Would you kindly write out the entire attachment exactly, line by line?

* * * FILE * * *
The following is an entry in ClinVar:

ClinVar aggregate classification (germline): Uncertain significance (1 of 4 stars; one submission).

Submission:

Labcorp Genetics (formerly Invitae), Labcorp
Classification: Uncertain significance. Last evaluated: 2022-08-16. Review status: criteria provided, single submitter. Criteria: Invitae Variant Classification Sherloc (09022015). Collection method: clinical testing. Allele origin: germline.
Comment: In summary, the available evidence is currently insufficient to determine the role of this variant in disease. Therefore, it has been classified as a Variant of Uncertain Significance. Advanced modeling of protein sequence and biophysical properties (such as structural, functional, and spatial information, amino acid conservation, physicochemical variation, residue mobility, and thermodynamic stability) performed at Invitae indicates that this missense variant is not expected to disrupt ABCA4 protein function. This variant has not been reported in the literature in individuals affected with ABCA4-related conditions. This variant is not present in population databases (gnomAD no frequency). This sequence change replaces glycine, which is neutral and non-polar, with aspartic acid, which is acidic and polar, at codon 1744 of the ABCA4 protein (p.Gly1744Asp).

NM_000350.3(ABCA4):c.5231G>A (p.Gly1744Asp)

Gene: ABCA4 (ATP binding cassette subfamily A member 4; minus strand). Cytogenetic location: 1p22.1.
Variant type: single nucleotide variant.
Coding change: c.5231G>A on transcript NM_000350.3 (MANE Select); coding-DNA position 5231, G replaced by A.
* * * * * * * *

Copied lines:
The following is an entry in ClinVar:

ClinVar aggregate classification (germline): Uncertain significance (1 of 4 stars; one submission).

Submission:

Labcorp Genetics (formerly Invitae), Labcorp
Classification: Uncertain significance. Last evaluated: 2022-08-16. Review status: criteria provided, single submitter. Criteria: Invitae Variant Classification Sherloc (09022015). Collection method: clinical testing. Allele origin: germline.
Comment: In summary, the available evidence is currently insufficient to determine the role of this variant in disease. Therefore, it has been classified as a Variant of Uncertain Significance. Advanced modeling of protein sequence and biophysical properties (such as structural, functional, and spatial information, amino acid conservation, physicochemical variation, residue mobility, and thermodynamic stability) performed at Invitae indicates that this missense variant is not expected to disrupt ABCA4 protein function. This variant has not been reported in the literature in individuals affected with ABCA4-related conditions. This variant is not present in population databases (gnomAD no frequency). This sequence change replaces glycine, which is neutral and non-polar, with aspartic acid, which is acidic and polar, at codon 1744 of the ABCA4 protein (p.Gly1744Asp).

NM_000350.3(ABCA4):c.5231G>A (p.Gly1744Asp)

Gene: ABCA4 (ATP binding cassette subfamily A member 4; minus strand). Cytogenetic location: 1p22.1.
Variant type: single nucleotide variant.
Coding change: c.5231G>A on transcript NM_000350.3 (MANE Select); coding-DNA position 5231, G replaced by A.